1. The engine room can house the main engine and auxillary machineries like main bilge pump, Batteries and generators. It is fed combustion and cooling air from the uppermost deck and exhaust thru the sides or center of the boat. The exhaust must be located so that it does not flood when the boat list (downflooding). The minimum is 21 degree list. If the boats stability is greater than 21 degree, extended watertight air pipes are used so downflooding does not occur. Small boats can use flapper valve or ball valves for intermittent wave slopping. If not, a mechanical means of sealing should be provided. All air pipes for FO, FW, and spaces requiring ventilation should be treated the same.
    2. A second self contained bilge pump is used and housed in a separate watertight compartment. It has a control manifold that chooses intake water (sea water or fresh water). The self contained pump can either be powered by house battery, dedicated generator, or be of the portable kind stored elsewhere, usually in the main deck. The bilge pump can be dual purpose. For firefighting or simply supplying water to heads (comfort rooms).
    3. HVAC pipes should be fireproof (usually metal or metalized accordion ductings), with electric or manual control vents for each compartment. Each compartment can be isolated to prevent smoke or fire to spreading to other areas.

    These are applicable to small boats or yachts. Ships follows the SOLAS standards.
     
    fallguy likes this.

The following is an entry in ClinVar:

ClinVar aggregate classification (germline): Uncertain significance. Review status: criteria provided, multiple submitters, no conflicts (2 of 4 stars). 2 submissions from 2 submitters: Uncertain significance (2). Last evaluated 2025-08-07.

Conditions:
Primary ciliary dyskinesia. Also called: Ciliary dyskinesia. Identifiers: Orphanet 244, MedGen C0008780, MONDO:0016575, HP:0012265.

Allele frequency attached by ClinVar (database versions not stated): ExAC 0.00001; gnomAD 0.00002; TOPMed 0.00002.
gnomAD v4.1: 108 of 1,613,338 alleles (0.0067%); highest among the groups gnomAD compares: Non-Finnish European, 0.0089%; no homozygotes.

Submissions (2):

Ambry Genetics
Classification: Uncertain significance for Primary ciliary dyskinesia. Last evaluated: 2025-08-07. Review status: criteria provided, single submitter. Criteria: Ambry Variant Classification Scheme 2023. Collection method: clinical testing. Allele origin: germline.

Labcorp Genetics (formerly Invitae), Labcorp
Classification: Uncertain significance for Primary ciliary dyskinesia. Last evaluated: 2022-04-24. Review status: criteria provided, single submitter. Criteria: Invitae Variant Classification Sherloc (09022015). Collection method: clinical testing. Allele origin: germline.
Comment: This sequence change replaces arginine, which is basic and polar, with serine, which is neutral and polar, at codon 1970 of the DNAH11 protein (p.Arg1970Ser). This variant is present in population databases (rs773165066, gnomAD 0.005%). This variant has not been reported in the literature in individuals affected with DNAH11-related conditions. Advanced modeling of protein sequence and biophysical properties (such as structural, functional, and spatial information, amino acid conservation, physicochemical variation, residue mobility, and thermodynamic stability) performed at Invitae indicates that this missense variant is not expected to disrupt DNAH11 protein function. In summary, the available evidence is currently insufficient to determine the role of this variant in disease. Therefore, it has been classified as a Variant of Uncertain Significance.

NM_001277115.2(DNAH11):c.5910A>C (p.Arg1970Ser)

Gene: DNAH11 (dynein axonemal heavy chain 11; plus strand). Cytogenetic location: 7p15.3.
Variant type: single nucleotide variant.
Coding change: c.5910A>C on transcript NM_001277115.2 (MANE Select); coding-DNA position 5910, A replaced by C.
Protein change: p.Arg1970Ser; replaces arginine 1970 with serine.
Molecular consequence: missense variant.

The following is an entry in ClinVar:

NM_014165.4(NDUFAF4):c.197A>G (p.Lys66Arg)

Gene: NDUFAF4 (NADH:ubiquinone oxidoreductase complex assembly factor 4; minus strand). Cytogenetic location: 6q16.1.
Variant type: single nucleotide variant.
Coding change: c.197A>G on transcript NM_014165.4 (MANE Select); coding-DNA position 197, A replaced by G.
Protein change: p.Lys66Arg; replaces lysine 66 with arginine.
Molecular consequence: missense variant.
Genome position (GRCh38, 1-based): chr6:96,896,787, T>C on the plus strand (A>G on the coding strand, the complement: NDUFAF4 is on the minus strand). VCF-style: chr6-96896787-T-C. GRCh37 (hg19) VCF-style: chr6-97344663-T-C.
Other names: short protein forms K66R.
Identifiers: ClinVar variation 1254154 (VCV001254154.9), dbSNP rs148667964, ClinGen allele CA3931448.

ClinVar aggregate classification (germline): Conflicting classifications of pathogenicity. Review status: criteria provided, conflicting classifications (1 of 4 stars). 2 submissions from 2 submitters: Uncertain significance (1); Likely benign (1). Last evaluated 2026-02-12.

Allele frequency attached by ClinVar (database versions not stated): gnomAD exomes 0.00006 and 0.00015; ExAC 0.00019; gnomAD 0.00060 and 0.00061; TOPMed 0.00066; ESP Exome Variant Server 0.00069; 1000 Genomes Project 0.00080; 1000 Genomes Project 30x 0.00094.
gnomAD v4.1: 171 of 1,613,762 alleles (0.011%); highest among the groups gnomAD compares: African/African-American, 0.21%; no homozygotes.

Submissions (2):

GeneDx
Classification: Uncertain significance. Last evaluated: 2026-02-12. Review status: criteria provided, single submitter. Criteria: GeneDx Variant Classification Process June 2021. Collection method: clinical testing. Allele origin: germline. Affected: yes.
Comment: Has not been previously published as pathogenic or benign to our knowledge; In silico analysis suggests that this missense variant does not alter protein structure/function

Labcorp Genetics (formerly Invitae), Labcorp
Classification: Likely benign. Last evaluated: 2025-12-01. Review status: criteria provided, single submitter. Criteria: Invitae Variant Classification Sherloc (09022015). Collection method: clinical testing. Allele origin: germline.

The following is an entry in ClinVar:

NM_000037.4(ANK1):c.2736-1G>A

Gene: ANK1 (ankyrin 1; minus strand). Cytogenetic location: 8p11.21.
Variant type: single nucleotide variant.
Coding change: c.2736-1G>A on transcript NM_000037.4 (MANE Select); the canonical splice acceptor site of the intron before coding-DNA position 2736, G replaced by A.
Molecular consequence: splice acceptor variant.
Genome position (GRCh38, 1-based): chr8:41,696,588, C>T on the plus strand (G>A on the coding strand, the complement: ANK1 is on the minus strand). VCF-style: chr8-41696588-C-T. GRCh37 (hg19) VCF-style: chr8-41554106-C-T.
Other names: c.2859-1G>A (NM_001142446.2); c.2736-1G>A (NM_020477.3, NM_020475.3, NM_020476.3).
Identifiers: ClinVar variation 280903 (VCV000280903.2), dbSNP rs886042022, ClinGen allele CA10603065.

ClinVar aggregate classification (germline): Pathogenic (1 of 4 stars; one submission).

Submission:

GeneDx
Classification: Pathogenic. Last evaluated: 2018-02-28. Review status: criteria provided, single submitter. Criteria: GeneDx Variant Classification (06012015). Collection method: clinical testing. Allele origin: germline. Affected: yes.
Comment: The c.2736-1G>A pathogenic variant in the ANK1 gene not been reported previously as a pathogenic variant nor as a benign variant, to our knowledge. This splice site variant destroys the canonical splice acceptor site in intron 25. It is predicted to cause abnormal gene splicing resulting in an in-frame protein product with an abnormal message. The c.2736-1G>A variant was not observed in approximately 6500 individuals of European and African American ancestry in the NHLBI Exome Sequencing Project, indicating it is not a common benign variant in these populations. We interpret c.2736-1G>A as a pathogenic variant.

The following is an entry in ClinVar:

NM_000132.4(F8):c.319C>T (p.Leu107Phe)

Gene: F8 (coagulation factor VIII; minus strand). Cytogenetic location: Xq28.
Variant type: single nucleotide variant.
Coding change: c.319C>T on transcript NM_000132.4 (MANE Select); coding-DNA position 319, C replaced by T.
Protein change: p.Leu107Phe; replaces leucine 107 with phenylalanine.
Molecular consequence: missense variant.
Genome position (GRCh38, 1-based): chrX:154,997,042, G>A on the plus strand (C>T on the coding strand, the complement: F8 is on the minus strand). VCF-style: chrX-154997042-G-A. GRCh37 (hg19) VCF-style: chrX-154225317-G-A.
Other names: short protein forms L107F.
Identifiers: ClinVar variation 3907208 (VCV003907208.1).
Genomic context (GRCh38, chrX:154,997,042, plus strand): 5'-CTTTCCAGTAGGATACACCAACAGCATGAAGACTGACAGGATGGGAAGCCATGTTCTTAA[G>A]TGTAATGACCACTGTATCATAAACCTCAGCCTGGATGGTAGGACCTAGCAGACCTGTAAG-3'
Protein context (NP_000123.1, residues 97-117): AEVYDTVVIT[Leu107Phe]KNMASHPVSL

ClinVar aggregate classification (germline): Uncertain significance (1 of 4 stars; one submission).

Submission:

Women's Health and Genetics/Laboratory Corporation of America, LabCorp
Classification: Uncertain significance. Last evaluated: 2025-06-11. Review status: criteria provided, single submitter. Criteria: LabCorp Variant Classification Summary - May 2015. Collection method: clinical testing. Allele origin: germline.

9. Annode
    Joined: Aug 2019
    Posts: 17
    Likes: 0, Points: 1
    Location: Uk

    Annode Junior Member

    Some great answers..
    The what box? let me google that....



    SOLAS standards....

    SOLAS Convention - Wikipedia https://en.wikipedia.org/wiki/SOLAS_Convention
    The International Convention for the Safety of Life at Sea (SOLAS) is an international maritime treaty which sets minimum safety standards in the construction, equipment and operation of merchant ships. ... The current version of SOLAS is the 1974 version, known as SOLAS 1974, which came into force on 25 May 1980.

    >2. A second self...
    That was great info. thx
    >3. ... with electric or manual control vents..
    Where are these listed for sale please?
     

  10. rxcomposite
    Joined: Jan 2005
    Posts: 1,924
    Likes: 151, Points: 63, Legacy Rep: 1110
    Location: Philippines

    rxcomposite Senior Member

    Annode- 1.a dorade box traps water and drain it at the base. The inlet portion can be a rotatable scoop or mushroom and is usually decorative in shape. Hatch covers can also double as ventilation vents but does not trap water.
    2. A self contained bilge pump is nothing but a powerful water pump with a built in engine (diesel or electric). It must be sufficient to spray water with sufficient pressure after a long hose is attached, say the length of the boat. Or if located amidship, it must have enough pressure for the spray to reach the bow or stern of the boat. Used for deck washing and doubles as firefighting equipment. Some are portable that you can carry around as long as your design of the boat has fittings to suck water to the pump.
    3. Control vents are rectangular metal box with a means of closing and opening and have outlet to fit a suitable ducting diameter.

    You can buy this at any marine supply depot. Try Harbor Freight or West Marine or others depending on your area. Catalouges are available on line or printed versions for a dollar or two. Usually free.
     
Loading...
Forum posts represent the experience, opinion, and view of individual users. Boat Design Net does not necessarily endorse nor share the view of each individual post.
When making potentially dangerous or financial decisions, always employ and consult appropriate professionals. Your circumstances or experience may be different.